Israelis Still Expected to Visit Barcelona, Travel Officials Say

YERUSHALAYIM -
Armed police officers patrol a deserted street in Las Ramblas, in Barcelona, Spain, Friday. (AP Photo/Manu Fernandez)

Twelve hours after the car ramming terror attack in Barcelona that killed 13 and injured dozens, 28 Israelis are still unaccounted for, the Foreign Ministry said. However, the Ministry added that, to its knowledge, no Israelis are among the dead or wounded from the attack on a main street in the Catalonian region of Spain. Neither are there any Israelis injured in the earlier attack that occurred in Spain on Thursday, in the city of Cambrils, an attack which left seven injured.

Thousands of Israelis are in Barcelona and its vicinity at this time, the height of the summer vacation season. On Thursday night, executives of the country’s biggest providers of travel insurance met and decided to allow families who wished to return home to use their policies to pay for ticket changes that they would incur if they left Spain before they were scheduled to. Israel’s cellphone service firms also are allowing Israelis in Barcelona to call family or friends at home at no charge.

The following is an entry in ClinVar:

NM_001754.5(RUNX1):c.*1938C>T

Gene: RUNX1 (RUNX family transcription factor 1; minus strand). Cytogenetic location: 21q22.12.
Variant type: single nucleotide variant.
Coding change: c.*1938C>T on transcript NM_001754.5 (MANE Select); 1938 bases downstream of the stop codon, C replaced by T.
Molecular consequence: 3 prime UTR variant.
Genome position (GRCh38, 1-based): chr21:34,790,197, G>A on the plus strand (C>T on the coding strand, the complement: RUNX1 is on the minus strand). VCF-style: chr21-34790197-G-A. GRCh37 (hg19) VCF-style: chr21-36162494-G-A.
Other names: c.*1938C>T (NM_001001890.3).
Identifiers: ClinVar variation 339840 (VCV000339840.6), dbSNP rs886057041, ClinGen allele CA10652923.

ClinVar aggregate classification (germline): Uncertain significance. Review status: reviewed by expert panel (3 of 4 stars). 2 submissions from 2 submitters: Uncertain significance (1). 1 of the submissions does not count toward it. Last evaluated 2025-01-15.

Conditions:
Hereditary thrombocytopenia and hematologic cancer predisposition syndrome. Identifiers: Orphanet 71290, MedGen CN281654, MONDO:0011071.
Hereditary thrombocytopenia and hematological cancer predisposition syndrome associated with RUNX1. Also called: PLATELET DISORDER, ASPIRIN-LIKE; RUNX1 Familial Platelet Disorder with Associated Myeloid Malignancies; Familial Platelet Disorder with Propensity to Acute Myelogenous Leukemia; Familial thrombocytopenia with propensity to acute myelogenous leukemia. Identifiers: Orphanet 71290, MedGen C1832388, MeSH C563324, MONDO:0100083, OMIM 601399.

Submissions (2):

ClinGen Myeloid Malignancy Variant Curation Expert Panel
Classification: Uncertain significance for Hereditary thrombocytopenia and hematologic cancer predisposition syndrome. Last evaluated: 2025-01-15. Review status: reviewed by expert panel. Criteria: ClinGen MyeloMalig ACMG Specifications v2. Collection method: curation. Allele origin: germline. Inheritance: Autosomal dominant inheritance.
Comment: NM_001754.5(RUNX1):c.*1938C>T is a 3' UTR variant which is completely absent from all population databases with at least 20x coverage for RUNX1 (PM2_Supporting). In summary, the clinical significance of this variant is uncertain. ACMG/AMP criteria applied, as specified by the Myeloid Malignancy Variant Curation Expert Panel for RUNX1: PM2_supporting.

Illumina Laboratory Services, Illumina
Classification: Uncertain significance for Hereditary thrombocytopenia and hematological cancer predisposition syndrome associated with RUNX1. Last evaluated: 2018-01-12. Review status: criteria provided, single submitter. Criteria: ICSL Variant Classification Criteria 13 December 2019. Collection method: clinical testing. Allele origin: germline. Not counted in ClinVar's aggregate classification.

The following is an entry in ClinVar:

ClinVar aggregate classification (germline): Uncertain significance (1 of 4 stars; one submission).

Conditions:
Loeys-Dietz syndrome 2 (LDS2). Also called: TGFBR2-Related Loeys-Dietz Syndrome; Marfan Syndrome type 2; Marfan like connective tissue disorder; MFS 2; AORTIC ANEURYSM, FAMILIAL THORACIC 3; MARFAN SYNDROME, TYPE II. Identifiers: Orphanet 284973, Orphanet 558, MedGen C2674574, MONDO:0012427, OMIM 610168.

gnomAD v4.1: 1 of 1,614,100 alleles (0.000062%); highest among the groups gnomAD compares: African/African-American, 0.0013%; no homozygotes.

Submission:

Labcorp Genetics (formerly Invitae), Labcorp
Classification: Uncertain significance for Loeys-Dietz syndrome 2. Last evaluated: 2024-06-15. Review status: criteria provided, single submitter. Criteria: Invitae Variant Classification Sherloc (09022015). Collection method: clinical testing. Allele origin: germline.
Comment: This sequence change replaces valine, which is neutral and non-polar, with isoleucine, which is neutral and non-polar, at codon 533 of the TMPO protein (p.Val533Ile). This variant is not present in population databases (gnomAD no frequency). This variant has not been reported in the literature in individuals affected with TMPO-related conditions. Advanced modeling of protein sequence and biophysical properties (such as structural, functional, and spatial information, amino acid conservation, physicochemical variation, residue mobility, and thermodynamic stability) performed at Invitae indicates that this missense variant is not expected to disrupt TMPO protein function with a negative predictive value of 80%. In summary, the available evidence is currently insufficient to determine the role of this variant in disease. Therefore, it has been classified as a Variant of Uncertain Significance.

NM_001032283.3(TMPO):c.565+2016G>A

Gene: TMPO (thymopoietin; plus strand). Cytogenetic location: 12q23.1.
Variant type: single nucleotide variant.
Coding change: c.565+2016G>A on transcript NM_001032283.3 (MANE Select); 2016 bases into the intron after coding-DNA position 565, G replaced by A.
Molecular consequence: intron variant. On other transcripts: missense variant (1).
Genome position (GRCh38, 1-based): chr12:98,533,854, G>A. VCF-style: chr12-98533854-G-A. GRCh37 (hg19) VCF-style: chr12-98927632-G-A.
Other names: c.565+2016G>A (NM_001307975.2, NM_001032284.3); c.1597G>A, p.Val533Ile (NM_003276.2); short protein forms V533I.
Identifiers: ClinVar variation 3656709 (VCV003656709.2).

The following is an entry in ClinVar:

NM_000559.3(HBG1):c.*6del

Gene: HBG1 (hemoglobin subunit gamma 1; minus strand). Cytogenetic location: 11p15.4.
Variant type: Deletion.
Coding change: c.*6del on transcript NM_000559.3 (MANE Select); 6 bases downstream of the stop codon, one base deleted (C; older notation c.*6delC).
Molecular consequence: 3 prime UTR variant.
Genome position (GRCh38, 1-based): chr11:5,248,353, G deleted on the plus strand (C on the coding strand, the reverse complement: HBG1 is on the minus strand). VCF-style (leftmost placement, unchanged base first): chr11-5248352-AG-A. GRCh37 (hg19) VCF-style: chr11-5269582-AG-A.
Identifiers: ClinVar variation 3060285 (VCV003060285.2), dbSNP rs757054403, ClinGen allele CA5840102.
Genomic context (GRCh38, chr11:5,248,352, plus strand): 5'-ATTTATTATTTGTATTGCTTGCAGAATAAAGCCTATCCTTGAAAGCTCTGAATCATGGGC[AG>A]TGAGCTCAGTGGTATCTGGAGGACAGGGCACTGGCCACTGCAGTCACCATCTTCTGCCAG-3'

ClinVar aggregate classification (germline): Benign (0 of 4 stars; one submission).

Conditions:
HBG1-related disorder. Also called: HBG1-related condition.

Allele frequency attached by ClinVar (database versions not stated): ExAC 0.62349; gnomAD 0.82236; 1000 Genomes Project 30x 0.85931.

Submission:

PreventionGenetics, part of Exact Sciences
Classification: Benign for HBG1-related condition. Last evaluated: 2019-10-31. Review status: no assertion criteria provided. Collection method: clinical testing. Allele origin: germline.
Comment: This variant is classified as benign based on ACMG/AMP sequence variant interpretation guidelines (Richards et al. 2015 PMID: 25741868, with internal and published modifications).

Besides being a summer destination, Barcelona is a major center for business conferences, and is the home of the world’s largest mobile conference, usually held in January, and very popular with Israelis. Speaking to Yisrael Hayom, tourism officials said they did not expect the terror attack to have long term effects on the popularity of Barcelona as a vacation or business destination.

“There is no question that this is a difficult situation,” said Yehuda Zafrani, chairman of Express Tours. “But these attacks are now common all over the world. I don’t foresee any effect on tourism because of this, not in the long term or even in the short term.”

Ori Alon, head of the Gulliver travel agency, agreed. “Israelis are used to terror attacks, and I don’t think this is going to influence their choice of where to vacation. The benefits of a vacation in Barcelona far outweigh the risks.”